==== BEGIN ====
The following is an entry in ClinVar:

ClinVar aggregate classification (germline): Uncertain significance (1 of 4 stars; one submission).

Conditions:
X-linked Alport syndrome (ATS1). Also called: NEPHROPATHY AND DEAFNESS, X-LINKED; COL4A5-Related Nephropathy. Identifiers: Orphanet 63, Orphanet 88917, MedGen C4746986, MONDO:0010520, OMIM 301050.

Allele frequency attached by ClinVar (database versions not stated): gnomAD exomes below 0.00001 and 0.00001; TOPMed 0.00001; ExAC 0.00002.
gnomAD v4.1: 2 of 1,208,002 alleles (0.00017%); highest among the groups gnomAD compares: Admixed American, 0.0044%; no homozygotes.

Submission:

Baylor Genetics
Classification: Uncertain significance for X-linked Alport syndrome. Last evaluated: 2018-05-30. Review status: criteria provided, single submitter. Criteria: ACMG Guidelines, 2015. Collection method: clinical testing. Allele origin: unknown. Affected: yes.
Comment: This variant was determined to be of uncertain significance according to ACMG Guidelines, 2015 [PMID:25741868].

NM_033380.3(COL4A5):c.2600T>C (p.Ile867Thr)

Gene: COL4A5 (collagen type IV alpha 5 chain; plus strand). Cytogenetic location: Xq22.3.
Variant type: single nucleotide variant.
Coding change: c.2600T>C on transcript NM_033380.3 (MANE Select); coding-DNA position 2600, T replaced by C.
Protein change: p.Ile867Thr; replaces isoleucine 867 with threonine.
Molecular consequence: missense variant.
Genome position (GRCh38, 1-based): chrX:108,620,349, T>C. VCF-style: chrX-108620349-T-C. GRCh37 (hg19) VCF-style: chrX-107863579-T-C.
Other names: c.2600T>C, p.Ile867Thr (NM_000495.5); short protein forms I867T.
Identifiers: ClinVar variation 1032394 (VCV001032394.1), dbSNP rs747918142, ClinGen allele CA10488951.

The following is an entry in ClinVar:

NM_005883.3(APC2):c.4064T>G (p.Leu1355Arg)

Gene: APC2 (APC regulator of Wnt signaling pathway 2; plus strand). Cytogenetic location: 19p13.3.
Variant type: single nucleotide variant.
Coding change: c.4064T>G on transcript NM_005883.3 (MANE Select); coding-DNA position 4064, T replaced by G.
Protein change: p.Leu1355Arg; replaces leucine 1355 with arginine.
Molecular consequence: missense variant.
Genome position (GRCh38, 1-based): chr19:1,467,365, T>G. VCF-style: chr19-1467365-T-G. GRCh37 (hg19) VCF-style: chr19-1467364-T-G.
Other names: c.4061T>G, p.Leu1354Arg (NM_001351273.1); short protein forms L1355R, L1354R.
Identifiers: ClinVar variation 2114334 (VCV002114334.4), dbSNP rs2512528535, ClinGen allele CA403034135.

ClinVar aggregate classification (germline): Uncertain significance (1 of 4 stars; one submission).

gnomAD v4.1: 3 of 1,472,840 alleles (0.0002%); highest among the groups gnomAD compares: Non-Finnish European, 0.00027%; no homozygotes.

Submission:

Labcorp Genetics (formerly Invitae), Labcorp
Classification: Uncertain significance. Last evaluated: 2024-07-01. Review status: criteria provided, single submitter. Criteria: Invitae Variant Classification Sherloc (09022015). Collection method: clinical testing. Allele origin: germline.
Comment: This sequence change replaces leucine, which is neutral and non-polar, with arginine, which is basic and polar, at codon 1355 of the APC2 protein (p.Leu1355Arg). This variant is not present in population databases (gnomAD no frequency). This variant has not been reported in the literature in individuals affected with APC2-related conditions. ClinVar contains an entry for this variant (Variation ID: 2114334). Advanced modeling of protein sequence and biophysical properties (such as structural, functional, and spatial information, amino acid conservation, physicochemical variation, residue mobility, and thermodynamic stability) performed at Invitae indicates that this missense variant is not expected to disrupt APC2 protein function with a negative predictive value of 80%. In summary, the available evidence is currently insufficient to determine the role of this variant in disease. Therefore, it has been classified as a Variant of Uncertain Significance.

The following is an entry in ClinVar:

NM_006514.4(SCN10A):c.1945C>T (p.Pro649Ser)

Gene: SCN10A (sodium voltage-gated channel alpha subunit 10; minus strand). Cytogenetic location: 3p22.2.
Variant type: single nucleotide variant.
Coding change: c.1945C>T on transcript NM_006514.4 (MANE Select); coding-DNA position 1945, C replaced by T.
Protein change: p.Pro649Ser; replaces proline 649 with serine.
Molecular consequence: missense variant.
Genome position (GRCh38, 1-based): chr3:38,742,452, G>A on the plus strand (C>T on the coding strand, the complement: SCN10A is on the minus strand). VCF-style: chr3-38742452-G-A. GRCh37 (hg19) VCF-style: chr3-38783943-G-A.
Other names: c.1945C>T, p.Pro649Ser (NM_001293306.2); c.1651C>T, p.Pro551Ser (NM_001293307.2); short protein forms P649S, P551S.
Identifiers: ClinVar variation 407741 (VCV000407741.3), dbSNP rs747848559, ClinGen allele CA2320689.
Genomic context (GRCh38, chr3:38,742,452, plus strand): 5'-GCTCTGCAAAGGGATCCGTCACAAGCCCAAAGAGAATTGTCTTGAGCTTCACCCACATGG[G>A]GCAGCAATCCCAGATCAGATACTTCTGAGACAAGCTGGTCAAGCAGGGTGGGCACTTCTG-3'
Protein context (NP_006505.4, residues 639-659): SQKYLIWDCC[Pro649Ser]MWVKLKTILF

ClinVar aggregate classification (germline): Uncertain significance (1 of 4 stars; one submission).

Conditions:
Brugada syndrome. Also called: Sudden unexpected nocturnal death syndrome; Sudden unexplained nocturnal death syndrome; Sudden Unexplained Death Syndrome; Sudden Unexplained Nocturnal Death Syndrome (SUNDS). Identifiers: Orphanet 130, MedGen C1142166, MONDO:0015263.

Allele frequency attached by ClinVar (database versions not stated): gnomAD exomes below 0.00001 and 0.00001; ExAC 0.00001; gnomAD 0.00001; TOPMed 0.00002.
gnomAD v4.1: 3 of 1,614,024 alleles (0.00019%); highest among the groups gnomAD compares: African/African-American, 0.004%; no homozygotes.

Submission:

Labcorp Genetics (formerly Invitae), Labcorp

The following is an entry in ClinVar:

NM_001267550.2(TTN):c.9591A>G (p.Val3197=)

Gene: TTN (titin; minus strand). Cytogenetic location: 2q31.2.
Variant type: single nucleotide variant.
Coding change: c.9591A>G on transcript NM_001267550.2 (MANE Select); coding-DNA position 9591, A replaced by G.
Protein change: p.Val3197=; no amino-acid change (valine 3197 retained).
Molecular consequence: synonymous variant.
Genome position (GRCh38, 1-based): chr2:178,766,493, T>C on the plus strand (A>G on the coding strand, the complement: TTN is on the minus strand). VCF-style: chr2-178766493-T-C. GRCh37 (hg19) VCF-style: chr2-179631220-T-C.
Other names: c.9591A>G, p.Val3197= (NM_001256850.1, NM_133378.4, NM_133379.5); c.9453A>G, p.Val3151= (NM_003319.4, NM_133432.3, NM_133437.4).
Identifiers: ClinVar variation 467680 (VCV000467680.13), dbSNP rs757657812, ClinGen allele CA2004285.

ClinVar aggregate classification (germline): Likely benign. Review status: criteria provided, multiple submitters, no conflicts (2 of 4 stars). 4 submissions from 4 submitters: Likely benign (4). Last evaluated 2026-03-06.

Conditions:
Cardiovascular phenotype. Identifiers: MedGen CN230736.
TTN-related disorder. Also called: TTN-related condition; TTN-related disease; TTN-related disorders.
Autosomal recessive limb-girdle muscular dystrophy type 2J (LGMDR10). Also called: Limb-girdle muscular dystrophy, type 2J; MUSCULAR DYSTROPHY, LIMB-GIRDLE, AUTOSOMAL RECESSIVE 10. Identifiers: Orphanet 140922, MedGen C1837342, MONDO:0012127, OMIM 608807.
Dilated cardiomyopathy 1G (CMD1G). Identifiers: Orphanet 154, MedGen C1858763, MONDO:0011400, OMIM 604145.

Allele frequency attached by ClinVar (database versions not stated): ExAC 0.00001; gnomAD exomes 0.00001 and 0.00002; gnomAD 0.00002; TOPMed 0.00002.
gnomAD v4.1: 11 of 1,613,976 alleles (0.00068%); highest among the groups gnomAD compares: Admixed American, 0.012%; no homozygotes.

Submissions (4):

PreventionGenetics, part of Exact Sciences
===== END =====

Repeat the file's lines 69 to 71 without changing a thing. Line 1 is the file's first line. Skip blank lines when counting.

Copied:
Autosomal recessive limb-girdle muscular dystrophy type 2J (LGMDR10). Also called: Limb-girdle muscular dystrophy, type 2J; MUSCULAR DYSTROPHY, LIMB-GIRDLE, AUTOSOMAL RECESSIVE 10. Identifiers: Orphanet 140922, MedGen C1837342, MONDO:0012127, OMIM 608807.
Dilated cardiomyopathy 1G (CMD1G). Identifiers: Orphanet 154, MedGen C1858763, MONDO:0011400, OMIM 604145.

Allele frequency attached by ClinVar (database versions not stated): ExAC 0.00001; gnomAD exomes 0.00001 and 0.00002; gnomAD 0.00002; TOPMed 0.00002.